- In the Spaghetti Western They Call Me Trinity Trinity's brother, who is/was a criminial, is working as the sheriff of the town.
- Carlito of Carlito's Way.
- Axel Foley from Beverly Hills Cop, who regularly notes that he "wasn't always a cop".
- Robert Ford from I Shot Jesse James. He betrays Jesse James in order to be pardoned and marry his girlfriend.
- The sidekicks of Judge Dee tend to be reformed highway robbers and con men. Knowing the criminal underworld from the inside makes them quite useful to the magistrate's investigations.
- In The Years of Rice and Salt, Kheim, the admiral of the Ming fleet that discovers America, is a former pirate.
- In the Discworld novels Going Postal and Making Money, the main character is con-artist Moist Lipwig. In Going Postal, he still harbors dreams of escape, but by the end he has become this trope. He still wants to hide from his past since his swindling past made him more than a few enemies.
- In one or two of the Monsieur Lecoq books by Emile Gaboriau, the great detective Lecoq (to some degree based on Vidocq) is said to be an ex-criminal.
- In the 1632 universe, the Grantville Gazette short stories written about the downtime NCIS (the stories are explicit homages to the TV show of the same name) have more than a few reformed criminals in the service, including the main male protagonist.
- In the Warrior Cats series, Blackstar. After doing things against the warrior code (stealing kits from another Clan, killing other cats needlessly), he lived as a rogue for a while, but eventually rejoined the Clan, became its leader, and hasn't done anything like that since.
- In the Resident Evil novelizations by S.D. Perry, Jill Valentine is said to have been a thief, following on the footsteps of her father Dick Valentine, but eventually gave up and joined the S.T.A.R.S. police unit (which incidentally explains her mastery of lockpicks).
- Molly, of the Dresden Files, is this. Breaking the Laws of Magic is a biiiig no-no.
- Harry himself is considered this by most of the Wizard population. (He was innocent; DuMorne shot first.) Now he's the regional commander of the Wardens. Go figure.
- In both those examples, being taken under the wing of a more senior wizard can reduce the sentence from immediate execution to one-chance probation before the same. For both the accused and the wizard who takes them in. The thought is, if they can invoke this trope, both of them are eventually free of the probation, but if not, Black Magic (which actually does corrupt) must be stifled.
- Sanya used to be the host of a Denarian. Now he's a Knight of the Cross. In fact, it's the job of the Knights to invoke this for the Denarians' hosts.
- Lash, the shadow of a Fallen Angel when she performs a Heroic Sacrifice and Redemption Equals Death. Doubles as a Tear Jerker.
- Bob, actually. But this has more to do with who his owner is at any time. When Harry picked him up, he got modeled after Harry's teenage self. Before? Warden Du Morne. Before him? Freaking arch-necromancer Heinrich Kemmler.
- Thomas has shades of this, by trying to not hurt humans with his Demon.
- Harry himself is considered this by most of the Wizard population. (He was innocent; DuMorne shot first.) Now he's the regional commander of the Wardens. Go figure.
- In Codex Alera, Fade is this. Actually, he's Araris Valerian guarding Tavi and Isana. Tavi later causes this in Fidelias Ex Cursori.
- In the Sword of Truth, Richard causes this in just about everyone he meets. The Sisters of the Light, Nicci, the Mord-Sith, D'Hara in general, the people of Altur'Rang, the list goes on and on. The D'Haran commanders lampshade this.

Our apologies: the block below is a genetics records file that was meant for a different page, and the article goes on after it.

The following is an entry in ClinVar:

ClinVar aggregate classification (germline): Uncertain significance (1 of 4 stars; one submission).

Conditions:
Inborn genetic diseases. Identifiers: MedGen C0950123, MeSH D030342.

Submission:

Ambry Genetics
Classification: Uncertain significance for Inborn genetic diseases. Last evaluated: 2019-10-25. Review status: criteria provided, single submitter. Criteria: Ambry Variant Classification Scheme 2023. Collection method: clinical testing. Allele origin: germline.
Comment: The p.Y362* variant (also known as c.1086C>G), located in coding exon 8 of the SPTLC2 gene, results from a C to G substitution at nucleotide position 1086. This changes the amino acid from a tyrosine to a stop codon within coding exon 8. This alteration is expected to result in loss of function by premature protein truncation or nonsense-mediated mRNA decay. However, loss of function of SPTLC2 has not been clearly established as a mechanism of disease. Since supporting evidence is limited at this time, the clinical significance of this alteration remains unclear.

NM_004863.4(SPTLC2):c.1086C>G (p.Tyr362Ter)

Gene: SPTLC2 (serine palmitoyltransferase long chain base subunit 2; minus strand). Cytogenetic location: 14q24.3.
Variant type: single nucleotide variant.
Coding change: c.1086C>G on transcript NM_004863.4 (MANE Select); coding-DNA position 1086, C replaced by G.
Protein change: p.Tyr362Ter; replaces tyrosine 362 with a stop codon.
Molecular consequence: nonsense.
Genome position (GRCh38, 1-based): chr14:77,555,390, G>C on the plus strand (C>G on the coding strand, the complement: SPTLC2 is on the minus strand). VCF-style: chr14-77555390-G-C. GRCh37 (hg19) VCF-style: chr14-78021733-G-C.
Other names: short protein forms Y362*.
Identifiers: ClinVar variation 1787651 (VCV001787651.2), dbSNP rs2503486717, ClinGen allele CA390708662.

- Denna, oh so much.
- John Wesley Weasel from The Book of the Dun Cow was once a selfish rogue and egg thief, but a beating from Chautecleer induced a Heel–Face Turn, and he spends the entirety of the book as a loyal ally to the good guys.
- In Father Brown stories Flambeau from the greatest thief eventually turns into a detective, though not for very long, because soon he settles down as a family man.
- In The Witchlands, it eventually turns out that Cam/Camilla used to be a gang member before joining the Navy to escape a life of crime.
- In Worm, the villain Madcap is allowed to join the Protectorate as hero Assault. Judging from the context, this might even be a standard deal in the universe.
- Later, Skitter attempts a similar tactic, becoming the hero Weaver.
- Kaz, about a petty thief who became a lawyer while serving a prison sentence.
- In White Collar, Neal Caffrey, the show's main character, was formerly a con artist before he became a consultant for the FBI in order to keep out of prison. However, if presented with a big enough temptation, he will slip back into his criminal ways because he loves the trill too much. It becomes a constant question on the show if Neal can ever fully reform or if he and his supporters are only fooling themselves.
- In Power Rangers S.P.D., Jack and Z were Just Like Robin Hood thieves until the Space Police caught them, and the commander offered them the chance to serve as policemen (and Power Rangers) as an alternate to a prison term. Z takes to it immediately; Jack is more reserved but stays legit even after leaving the force.
- Neelix of Star Trek: Voyager used to be a smuggler. This gets him into some trouble when he meets his old partner, but he's able to fix it by setting a trap for the criminals they got entangled with.
- On Barney Miller Harris says that he used to be a thief when he was a kid, but he stole books.
- On The Unusuals Cole was a hardened criminal in Texas, but he found religion and moved to New York to become a cop.
- The Mentalist: Cho was in a street gang in his youth, which gives him insight into criminals' pshychology now that he's a cop.
- Kate Austen on Lost. She was a fugitive being taken back to the U.S. by a Marshal, but became a good guy immediately after the crash.